Ansa went to the Beacon on her second birthday to get a banana split. On Saturday she got her banana split and big tater (large order of fries.) It was dark by this time, so we did not go by Westgate Mall to get their free bread sticks. We’ll do that when we go back to Culver’s, but go to the Haywood Mall instead.

During the trip Ansa opened a present at each stop. We laughed a lot. They ate more sugar than what one would think is humanly possible. It was a fantastic, fun-filled day, with a lot of good memories which they will talk about for a while.

The next food birthday adventure will be mine. I can’t wait.

Ansa learned how to ride a bike

The past four weeks I have been taking Ansa, at her request, to the cul-de-sac to teach her how to ride her bicycle. Logan and Loren, the next door (two doors down) twins are a month older than she is and they have been riding for about two months.

Ansa was properly motivated that it was time for her to learn how to ride a bike.

We probably practiced for 12 or so of those days. Well…yesterday was the big day. Ansa took off and became an official bike rider on May 10, 2011.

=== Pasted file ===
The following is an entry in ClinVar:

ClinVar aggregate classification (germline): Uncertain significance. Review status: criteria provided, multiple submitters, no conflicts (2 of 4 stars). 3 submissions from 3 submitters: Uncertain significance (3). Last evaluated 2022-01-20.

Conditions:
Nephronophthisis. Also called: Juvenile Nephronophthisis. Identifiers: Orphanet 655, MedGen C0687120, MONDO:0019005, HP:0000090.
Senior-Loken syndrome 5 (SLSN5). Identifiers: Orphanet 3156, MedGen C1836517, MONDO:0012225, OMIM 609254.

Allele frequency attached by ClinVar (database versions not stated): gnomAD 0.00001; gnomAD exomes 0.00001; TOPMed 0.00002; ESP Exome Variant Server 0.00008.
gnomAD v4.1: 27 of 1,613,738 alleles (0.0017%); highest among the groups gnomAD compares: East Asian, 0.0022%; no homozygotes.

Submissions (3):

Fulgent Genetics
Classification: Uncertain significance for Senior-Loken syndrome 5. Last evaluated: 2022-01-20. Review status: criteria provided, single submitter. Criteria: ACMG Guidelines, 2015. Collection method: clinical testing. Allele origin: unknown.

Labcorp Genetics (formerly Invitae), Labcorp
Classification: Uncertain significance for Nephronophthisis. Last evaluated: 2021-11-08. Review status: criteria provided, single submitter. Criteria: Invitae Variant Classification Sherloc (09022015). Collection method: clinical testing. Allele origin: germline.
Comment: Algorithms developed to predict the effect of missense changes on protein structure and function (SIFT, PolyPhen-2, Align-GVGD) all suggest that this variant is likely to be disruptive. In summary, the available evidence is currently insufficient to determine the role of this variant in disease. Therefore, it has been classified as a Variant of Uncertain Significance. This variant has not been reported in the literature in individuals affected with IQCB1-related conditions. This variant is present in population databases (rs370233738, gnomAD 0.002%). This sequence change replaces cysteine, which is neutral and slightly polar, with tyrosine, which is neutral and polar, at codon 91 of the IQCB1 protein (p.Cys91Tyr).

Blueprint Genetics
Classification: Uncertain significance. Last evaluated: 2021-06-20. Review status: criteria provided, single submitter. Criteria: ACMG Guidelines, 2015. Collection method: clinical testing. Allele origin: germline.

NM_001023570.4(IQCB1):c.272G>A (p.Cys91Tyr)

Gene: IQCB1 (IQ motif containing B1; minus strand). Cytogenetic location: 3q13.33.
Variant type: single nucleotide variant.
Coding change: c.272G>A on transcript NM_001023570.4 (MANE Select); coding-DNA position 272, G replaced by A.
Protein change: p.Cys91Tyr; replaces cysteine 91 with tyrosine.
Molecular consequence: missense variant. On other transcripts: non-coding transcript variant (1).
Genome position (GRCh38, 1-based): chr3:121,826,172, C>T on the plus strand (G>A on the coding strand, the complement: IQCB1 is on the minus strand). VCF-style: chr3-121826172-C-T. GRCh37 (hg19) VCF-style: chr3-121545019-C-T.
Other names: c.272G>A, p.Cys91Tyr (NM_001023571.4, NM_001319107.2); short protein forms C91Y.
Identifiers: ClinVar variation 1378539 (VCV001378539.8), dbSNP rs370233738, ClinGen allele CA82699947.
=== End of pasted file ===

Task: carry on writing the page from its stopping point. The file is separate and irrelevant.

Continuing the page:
Her tongue was wagging and her teeth were glowing as she could not stop smiling as she went around and around and around and around the cul-de-sac.

She only had one little spill that hurt her. She fell off several times on her own. Thankfully it was a tragic free day. She would ride straight for the neighbor’s yard, after jumping the short hump/curb and dismount in the grass. It was sorta cute.

She is stoked.

My back is quite grateful.

Ansa Hit Haydn With a Hammer

The other day in the school room Ansa picked up a hammer and hit Haydn in the left butt cheek. Haydn cried. A lot.

He had a bruise on his butt from that one. I don’t think Ansa realized how heavy the hammer was or the danger of wielding it.

She made full contact with her older brother. Though she was sorry for what she did, it didn’t takeaway from the disciplinary consequences.

Don’t Hit Your Spouse

We have taught our children that the way they treat each other is a snapshot of how they will treat their future spouses. For example, Haydn knows he has “three wives” in our home, his mother and two sisters.

This “let’s pretend” idea also applies to Ansa. How she treats her “husband” is a clue to her future. After the hammer swinging incident, it was apparent that we have some work to do.

Her husband will be grateful.

The Good News

I’m thankful she didn’t hit him in the head. And I checked on Haydn’s buttock today. It seems to be fine.

No bruise. Just a crack.